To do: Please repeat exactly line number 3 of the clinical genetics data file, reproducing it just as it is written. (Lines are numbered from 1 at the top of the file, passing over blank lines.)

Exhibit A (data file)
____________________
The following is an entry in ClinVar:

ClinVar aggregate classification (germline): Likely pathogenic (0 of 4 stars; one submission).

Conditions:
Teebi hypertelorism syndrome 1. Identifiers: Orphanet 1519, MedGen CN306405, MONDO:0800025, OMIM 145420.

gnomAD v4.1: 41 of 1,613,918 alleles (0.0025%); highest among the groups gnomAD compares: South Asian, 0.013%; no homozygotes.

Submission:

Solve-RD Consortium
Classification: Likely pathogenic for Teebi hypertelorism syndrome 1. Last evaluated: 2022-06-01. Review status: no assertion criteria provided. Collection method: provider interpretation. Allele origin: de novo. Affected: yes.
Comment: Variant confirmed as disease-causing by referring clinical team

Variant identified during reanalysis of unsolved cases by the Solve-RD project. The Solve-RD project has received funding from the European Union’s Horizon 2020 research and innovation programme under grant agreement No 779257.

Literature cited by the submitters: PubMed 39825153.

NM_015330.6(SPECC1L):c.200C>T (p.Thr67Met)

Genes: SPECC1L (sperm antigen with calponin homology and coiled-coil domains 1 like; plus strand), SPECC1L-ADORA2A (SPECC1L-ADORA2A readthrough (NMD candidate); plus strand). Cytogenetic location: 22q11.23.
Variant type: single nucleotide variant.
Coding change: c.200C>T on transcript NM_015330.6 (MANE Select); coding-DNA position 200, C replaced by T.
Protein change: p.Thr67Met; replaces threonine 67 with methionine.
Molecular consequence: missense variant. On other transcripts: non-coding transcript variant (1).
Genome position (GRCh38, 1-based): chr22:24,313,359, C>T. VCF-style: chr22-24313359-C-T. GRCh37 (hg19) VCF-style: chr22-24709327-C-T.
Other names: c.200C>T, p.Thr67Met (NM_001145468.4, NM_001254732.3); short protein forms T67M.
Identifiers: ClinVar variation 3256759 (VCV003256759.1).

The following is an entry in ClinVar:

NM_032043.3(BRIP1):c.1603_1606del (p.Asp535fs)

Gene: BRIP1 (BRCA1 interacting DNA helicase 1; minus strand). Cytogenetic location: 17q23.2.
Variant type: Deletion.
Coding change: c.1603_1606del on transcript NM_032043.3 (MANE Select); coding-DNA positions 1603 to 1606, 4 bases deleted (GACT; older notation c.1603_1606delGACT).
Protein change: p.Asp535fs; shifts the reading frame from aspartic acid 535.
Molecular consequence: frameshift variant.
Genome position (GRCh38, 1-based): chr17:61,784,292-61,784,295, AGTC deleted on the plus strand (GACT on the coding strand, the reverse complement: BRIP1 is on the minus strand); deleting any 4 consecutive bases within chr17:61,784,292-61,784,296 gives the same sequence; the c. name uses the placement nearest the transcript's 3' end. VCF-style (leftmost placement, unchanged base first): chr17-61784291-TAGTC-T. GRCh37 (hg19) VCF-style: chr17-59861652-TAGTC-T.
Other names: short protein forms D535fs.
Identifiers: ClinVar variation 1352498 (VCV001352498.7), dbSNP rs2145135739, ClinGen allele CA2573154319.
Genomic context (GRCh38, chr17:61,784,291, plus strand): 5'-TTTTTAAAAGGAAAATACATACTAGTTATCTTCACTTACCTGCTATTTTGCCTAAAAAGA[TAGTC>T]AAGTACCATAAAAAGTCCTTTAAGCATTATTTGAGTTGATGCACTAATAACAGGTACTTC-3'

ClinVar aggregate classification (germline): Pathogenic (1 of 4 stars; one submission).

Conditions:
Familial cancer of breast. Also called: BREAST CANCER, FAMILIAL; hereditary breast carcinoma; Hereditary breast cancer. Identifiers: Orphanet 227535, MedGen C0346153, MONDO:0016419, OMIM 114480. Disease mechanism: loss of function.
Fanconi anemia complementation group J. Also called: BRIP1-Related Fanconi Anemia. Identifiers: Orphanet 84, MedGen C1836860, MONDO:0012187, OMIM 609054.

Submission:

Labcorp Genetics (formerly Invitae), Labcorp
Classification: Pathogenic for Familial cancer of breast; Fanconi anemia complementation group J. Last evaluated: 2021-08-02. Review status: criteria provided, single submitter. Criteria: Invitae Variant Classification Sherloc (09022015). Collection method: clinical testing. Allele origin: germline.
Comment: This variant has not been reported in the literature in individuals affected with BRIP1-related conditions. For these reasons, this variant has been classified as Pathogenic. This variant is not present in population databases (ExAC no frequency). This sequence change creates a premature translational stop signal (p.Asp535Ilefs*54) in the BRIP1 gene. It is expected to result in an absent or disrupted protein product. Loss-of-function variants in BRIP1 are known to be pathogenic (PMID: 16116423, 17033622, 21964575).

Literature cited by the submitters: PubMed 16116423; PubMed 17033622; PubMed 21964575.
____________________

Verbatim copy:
Conditions: